For nearly 40 years, the practice of insurance by government mandate has been with us in the form of car insurance. Under the banner of consumer protection, a process regarding mandated car insurance coverage began in the 1970s that eventually was adopted into nearly every state. Now, years later, with all this data available for us to draw from, what can be learned from government-mandated insurance demands and how consumers respond to them to help in the health insurance reform?
As we examine consumer behavior toward laws regarding a state-mandated car insurance policy, we can learn some time-tested truths. "Not everyone complies,” said Scott Harrington, health care and risk management professor at the University of Pennsylvania. “The auto insurance mandate is almost everywhere. But it's not rigorously enforceable." If this is indeed true, it begs the question, if the individual states can't enforce driver insurance laws on a smaller scale, how does Congress propose to enforce the massive health insurance mandate being considered at the Federal level? Will people respond to the new laws?
Within the debate on mandated insurance another interesting factor surfaces. Based on insurance industry data, the same number of uninsured motorists almost exactly coincides (within one percentage point) with the number of people without any health care insurance now. David Sampson, CEO and president of the Property and Casualty Insurers Association of America, tells us that a driver’s personal financial status — not the laws of their state — indicate whether or not drivers will buy car insurance. Though mandated by law, do we suppose this pattern of behavior will change somehow when it comes to health care?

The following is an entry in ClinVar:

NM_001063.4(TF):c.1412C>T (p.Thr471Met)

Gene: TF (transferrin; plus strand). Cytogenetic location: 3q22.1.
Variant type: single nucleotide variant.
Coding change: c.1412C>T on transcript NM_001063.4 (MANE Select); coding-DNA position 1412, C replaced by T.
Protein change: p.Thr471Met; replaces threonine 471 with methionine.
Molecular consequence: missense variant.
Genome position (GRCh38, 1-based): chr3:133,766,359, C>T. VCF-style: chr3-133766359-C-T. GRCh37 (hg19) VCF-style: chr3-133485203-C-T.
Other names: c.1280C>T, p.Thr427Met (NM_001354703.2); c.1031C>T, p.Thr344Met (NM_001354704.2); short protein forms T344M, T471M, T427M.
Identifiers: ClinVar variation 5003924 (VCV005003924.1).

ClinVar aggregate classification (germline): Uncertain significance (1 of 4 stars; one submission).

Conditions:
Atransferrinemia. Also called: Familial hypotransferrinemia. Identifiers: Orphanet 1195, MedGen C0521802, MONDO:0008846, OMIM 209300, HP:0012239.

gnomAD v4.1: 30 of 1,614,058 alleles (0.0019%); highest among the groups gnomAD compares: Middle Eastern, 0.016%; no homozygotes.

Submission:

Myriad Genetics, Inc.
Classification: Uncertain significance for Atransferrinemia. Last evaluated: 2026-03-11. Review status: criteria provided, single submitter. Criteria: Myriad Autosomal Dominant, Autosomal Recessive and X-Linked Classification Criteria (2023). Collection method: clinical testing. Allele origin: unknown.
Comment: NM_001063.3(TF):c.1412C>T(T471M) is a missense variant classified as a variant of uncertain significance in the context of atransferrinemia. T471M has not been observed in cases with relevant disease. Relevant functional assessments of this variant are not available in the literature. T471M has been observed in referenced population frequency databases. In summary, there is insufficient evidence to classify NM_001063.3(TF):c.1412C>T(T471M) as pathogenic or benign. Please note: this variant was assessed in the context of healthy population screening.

The states’ car insurance mandates have fines and penalties attached to them for non-compliance. But the fact of the matter is, it appears people will do what they can afford and what they, on their own day-to-day list of survival of priorities, deem necessary. Not everyone has adequate guaranteed income and an elite health care program. The result is that people don’t comply with the “laws” regarding car insurance.
With history as our backdrop, we must ask ourselves the inevitable and honest question — will a government-mandated health care law enforced at the Federal level even work, or is it a grand, expensive illusion fated for the scrap heap of history? What we know works over time in all markets and throughout the history of the world is open competition between providers of any good or service.
Based on our knowledge of the effectiveness of government-mandated car insurance, many people doubt that any form of government-mandated health insurance will provide a solution for the number of people without health insurance. If the reform passes, only time will tell.